The more we learn about Neanderthals the less they fit our old misconception of them as club carrying brutish cavemen! In fact, what is now beginning to emerge is a human species who had some degree of sophistication and wisdom. The latest proof of this claim comes from a study conducted by the University of Adelaide. This study used DNA recovered from Neanderthal dental plague that is giving us all sorts of new information about the Neanderthal diet, behavior, and evolutionary history. It is also revealing that Neanderthals used plant medicines to treat both pain and illness!
It appears Neanderthals consumed Poplar bark which is a source of aspirin and molded vegetation that included Penicillium Fungus which is a source of natural antibiotic. Results of this study were published today in the journal “Nature” by the research team and those results revealed not only the use of plant medicine by Neanderthals but also dietary differences between groups of Neanderthals and knowledge of natural medications.
From the dental plague being study we are discovering the diets of Neanderthals as well has what condition their general health was in. We are also learning how the environment impacted them. The team used four specimens ranging in age from 42-50 kya and the dental plague is the oldest ever to be genetically analyzed.
The specimen from Spy Cave in Belgium ate woolly rhinos and European wild sheep it seems and the diet also included wild mushrooms. The specimen from El Sidron Cave in Spain showed no evidence of meat consumption but appears to have had a vegetarian diet made up of pine nuts, moss, mushrooms, and tree bark. This specimen suffered from a dental abscess which is visible on the jawbone. He also apparently suffered from an intestinal parasite that causes acute diarrhea. Obviously, this individual was sick. He also ate Poplar bark which contain a pain-killer called salicylic acid which is an active ingredient in aspirin. Researches also detected antibiotic mold (penicillin) not found in the other specimens.
Neanderthals, it appears, had a good knowledge of natural medicine plants and their use of penicillin was 40,000 years before we discovered it! Further, research also reveals that Neanderthals and modern humans (H. sapiens) were swapping pathogens 180 kya which is long after the divergence between us and them according to standard theory.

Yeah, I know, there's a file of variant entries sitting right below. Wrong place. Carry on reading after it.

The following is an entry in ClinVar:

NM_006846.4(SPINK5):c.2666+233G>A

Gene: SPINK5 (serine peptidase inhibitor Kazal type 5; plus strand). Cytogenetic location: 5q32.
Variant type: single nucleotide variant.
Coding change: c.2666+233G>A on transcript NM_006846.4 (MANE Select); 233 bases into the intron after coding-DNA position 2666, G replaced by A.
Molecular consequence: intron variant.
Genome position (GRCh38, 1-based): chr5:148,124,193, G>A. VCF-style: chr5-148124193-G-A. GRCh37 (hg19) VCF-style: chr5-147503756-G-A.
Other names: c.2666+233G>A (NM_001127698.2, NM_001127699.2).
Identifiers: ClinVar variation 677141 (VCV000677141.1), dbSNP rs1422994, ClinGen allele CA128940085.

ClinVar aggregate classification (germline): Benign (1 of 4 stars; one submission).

Researchers also found the composition of oral bacteria in Neanderthals and modern humans correlated closely with their amount of meat consumption. It appears that Spanish Neanderthals ate less meat while Belgian Neanderthals ate large amounts of meat.
One drawback I see in this study is the very limited number of specimens (4) used in this study and based on what was found with those four individuals the team is drawing some very broad assumptions. I really don’t think four specimens is enough to make some of these broad assumptions such as Neanderthals in Spain eating less meat than those in Belgium. Obviously, the specimen from Spain was very sick and I would think it likely he had a problem perhaps with digesting meat and that is why he had a vegetarian diet. I don’t think this is evidence that Spanish Neanderthals ate less meat but it is evidence for this sick individual.
What is most interesting in this study is that the Neanderthals had knowledge and ability to use plant (herbal) medicines to treat their illnesses and pain. The researchers think Neanderthals were “self medicating” which MIGHT be the case. However, I think the more we learn about Neanderthal society we will find that they had some sort of shamans who treated pan, illness, and other infirmities. I really don’t think Neanderthals were void of some sort of social order or organization and I think the more we learn about them, the more this will be realized.
I’m absolutely elated that we are finally blowing the old Neanderthal stereotype right out of the water!!